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Defence of the Realm

Major projects in national defence and security

Client

Public defence contractors and private sector suppliers across a four-year period.

 

Clients’ goals

The clients suspected their product design, management life cycle and skills planning could be improved with substantive historical insight. As such, the clients sought fresh historical data, quantitative and qualitative, to underpin the development of new projects and enhance existing ones.

Key challenges

These large projects required extensive coordination over periods of many months. Moreover, they took place within a context of commercial confidentiality and national security, and as such, discretion was vital. Given that team members often worked on multiple projects simultaneously, compartmentalisation was key.

Methods

We worked with consortia of up to five personnel, researching in multiple source repositories and conducting interviews with key project participants. Archives were often physically massive, unsorted and required complex technical interpretation, including in pre-decimalised metrics and with esoteric, experimental parameters, often at high volume and speed.

 

Project texture

These projects involved ingenuity and adaptability beyond that which some researchers are exposed to in their whole careers. Project life cycles were often so long that starting our research focusing on the 1940s became the baseline. Rolling with the punches, as it were, was a daily working skill and enabled team members to further develop resourcefulness and resilience.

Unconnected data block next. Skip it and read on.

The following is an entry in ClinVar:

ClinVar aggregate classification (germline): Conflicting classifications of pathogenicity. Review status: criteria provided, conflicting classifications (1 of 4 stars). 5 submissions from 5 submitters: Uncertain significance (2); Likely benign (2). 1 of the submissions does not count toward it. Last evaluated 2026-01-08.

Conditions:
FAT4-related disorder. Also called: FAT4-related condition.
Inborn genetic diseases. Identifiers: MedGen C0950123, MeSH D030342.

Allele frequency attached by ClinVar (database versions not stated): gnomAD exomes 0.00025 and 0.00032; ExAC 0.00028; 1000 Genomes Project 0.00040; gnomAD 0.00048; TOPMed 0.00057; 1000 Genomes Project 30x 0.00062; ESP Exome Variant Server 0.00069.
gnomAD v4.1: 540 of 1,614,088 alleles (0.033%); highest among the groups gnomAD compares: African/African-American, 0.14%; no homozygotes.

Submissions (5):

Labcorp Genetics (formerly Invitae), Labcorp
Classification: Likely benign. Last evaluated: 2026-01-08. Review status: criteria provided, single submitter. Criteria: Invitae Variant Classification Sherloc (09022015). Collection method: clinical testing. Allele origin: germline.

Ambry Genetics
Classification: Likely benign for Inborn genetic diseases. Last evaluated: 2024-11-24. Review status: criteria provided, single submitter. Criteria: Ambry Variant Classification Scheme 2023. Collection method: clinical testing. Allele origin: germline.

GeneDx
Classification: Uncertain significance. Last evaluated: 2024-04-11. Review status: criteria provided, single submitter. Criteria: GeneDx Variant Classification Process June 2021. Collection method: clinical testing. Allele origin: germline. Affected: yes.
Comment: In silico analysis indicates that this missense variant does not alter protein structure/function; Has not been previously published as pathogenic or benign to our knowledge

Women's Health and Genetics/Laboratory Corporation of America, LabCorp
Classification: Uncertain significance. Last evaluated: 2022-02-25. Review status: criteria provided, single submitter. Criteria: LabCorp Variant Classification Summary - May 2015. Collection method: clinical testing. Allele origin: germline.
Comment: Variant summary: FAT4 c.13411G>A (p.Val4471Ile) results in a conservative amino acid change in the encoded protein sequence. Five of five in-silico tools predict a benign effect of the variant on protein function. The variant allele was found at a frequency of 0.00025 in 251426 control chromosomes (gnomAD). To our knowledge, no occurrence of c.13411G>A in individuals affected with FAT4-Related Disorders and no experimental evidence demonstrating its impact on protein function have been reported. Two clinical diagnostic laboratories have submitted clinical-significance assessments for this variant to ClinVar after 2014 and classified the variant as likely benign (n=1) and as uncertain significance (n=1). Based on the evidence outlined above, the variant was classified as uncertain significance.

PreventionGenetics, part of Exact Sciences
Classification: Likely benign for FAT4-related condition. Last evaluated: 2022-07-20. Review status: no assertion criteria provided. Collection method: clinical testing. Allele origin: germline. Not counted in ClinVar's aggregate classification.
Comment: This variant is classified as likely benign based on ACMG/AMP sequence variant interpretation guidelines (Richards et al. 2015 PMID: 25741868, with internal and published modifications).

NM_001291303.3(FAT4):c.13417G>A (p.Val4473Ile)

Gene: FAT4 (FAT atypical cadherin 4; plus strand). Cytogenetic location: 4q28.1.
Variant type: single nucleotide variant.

Findings

Our primary finding was essentially that the client was correct: in line with extant studies of megaprojects, particularly infrastructure, rich and contextualised historical data can indeed usefully inform future decision-making for large programmes. 

 

Outcomes and impact

Outputs included reports, presentations, policy briefings, and toolkits. 

Understanding each project from the clients’ perspective was vital. Clients were technically proficient, intelligent and interested, though not used to incorporating this kind of evidence into their plans. As such, clear presentational skills – written, verbal and data visuals – were essential, as was proactively embedding our findings into broader sectoral debates and developments.


Our impact was substantial. Perhaps most gratifyingly, some years later, we are reliably informed that the investment was worthwhile: ‘These are still used’.

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